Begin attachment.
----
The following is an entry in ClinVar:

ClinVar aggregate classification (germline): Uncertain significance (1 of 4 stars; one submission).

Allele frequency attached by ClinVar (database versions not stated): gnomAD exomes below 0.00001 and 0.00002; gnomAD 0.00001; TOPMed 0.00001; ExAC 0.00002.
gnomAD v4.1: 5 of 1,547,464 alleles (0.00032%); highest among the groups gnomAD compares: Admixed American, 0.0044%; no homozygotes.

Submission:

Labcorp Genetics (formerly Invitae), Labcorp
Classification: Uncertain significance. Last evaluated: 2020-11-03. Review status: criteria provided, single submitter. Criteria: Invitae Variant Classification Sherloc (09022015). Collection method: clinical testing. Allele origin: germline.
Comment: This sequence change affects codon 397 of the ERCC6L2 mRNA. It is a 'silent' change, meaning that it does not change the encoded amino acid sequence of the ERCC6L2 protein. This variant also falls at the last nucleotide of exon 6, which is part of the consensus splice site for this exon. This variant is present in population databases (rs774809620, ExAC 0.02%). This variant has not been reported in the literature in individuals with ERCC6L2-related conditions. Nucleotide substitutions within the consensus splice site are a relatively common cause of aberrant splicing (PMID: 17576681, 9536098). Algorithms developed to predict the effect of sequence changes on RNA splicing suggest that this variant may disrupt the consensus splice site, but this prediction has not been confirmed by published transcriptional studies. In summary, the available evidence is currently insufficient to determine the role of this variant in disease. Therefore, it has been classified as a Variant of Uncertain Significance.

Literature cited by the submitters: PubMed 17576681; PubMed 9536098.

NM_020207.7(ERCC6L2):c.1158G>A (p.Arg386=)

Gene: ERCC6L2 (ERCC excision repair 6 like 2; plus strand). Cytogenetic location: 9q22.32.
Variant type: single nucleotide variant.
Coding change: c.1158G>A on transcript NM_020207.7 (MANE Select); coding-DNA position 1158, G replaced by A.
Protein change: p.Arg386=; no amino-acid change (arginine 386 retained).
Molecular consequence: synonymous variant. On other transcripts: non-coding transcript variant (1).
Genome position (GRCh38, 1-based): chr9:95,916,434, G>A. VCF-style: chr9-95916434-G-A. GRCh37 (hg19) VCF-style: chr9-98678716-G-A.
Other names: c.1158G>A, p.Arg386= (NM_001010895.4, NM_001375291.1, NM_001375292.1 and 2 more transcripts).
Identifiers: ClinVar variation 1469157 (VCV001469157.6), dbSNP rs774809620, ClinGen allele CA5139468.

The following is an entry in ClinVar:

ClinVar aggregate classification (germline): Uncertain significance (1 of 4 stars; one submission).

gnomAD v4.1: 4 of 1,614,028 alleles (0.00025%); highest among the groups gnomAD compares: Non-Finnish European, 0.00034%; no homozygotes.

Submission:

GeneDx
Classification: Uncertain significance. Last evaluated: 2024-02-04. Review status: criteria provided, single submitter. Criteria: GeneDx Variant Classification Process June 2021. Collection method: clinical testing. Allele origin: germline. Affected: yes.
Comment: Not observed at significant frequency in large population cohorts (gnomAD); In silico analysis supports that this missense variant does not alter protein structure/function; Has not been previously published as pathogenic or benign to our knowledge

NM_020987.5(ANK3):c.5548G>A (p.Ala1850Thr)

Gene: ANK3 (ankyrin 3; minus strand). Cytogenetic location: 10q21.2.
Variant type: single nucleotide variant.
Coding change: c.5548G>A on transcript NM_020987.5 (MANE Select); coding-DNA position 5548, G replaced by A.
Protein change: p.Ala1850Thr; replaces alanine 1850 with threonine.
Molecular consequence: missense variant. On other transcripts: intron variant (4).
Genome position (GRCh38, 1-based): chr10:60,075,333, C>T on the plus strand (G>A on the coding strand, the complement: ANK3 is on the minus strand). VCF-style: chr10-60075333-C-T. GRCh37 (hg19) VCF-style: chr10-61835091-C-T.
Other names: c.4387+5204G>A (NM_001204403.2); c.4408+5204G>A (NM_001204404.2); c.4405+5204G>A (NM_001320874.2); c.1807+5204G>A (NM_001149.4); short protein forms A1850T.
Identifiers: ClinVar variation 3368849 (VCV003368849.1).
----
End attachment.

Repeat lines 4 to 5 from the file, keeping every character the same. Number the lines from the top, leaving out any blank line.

gnomAD v4.1: 5 of 1,547,464 alleles (0.00032%); highest among the groups gnomAD compares: Admixed American, 0.0044%; no homozygotes.

Submission: